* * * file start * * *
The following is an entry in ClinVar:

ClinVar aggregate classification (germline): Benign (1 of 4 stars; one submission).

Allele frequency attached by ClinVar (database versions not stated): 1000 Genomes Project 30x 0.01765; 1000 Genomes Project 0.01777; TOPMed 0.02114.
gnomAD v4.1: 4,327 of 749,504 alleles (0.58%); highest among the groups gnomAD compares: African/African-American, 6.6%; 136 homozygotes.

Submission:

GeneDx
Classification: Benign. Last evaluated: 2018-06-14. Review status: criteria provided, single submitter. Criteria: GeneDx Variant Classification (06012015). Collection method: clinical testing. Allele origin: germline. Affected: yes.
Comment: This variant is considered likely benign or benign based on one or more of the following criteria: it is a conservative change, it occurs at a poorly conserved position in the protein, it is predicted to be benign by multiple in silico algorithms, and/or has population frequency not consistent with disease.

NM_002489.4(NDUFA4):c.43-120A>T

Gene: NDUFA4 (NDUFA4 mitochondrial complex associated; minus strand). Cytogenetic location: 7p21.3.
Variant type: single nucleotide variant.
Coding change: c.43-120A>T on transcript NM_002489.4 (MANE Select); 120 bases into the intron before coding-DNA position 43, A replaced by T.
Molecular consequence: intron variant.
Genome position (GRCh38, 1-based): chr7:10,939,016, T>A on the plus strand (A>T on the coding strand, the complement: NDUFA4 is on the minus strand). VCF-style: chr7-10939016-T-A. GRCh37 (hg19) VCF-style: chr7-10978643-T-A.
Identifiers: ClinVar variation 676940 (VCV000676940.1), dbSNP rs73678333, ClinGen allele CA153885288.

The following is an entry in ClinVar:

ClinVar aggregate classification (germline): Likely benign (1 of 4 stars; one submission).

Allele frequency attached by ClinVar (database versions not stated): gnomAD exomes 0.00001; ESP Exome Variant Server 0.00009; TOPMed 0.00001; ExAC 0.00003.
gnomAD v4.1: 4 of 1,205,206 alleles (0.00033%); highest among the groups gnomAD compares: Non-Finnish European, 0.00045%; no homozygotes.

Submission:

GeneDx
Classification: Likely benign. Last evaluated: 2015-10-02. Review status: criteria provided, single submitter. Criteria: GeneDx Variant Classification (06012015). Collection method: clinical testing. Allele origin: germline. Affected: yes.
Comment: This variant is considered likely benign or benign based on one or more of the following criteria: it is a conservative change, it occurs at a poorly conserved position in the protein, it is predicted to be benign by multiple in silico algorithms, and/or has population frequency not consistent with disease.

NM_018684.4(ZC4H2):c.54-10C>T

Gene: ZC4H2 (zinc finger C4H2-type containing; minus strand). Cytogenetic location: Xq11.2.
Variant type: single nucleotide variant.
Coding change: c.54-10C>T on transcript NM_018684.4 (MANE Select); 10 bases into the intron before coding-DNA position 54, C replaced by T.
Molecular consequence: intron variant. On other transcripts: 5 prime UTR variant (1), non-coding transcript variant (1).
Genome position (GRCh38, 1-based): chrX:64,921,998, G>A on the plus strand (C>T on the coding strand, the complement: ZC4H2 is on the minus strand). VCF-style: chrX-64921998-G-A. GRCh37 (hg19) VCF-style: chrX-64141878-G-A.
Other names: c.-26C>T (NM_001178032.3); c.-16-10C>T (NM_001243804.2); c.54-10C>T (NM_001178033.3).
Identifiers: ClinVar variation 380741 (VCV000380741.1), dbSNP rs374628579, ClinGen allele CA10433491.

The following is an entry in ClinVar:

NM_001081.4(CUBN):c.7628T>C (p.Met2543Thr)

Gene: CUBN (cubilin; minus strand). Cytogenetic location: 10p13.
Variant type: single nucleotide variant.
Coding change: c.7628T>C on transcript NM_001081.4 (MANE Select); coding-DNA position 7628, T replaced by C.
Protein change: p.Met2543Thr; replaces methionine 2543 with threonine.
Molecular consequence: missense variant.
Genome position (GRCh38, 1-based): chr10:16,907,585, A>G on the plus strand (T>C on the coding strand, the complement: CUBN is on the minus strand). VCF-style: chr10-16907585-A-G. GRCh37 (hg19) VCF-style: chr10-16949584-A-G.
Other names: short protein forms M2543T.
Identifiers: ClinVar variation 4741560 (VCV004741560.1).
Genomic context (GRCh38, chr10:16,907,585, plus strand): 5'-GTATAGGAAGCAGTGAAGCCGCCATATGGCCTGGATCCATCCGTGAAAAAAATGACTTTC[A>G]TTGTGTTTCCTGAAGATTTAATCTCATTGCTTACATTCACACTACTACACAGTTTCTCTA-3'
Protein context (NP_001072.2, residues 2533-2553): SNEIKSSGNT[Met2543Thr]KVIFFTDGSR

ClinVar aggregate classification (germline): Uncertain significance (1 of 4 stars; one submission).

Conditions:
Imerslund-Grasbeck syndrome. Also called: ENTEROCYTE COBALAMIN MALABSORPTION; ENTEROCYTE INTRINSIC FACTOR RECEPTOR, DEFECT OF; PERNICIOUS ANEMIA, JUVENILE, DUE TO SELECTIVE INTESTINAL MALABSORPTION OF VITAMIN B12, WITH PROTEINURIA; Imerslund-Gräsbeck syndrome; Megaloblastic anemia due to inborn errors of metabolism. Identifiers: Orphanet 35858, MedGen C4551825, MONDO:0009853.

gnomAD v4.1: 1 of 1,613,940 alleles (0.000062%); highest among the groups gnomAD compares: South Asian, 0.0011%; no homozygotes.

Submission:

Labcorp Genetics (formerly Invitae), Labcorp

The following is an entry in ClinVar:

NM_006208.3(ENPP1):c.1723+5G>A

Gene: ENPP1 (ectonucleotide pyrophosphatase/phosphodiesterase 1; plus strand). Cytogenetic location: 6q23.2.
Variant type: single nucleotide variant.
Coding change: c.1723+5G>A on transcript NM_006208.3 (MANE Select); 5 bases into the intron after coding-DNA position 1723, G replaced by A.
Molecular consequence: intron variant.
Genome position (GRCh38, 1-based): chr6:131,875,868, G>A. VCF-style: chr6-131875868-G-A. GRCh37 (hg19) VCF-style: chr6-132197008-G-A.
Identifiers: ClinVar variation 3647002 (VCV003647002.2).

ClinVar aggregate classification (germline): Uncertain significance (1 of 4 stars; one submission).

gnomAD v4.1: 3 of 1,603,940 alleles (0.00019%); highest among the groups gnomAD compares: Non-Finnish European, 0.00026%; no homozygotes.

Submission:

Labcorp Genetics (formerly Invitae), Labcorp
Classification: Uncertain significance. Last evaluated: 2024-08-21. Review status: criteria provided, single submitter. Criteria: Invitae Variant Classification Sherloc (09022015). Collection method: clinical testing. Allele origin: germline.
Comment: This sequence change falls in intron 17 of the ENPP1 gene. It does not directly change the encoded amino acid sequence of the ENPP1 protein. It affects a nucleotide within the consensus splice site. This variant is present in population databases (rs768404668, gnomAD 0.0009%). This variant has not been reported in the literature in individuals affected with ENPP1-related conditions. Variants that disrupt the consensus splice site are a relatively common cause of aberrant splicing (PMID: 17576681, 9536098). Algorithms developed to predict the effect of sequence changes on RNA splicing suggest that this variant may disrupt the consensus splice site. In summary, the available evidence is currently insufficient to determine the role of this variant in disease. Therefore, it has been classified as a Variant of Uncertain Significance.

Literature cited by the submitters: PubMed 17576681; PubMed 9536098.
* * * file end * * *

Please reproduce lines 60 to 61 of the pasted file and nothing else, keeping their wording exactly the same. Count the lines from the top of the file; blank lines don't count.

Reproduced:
Submission:

Labcorp Genetics (formerly Invitae), Labcorp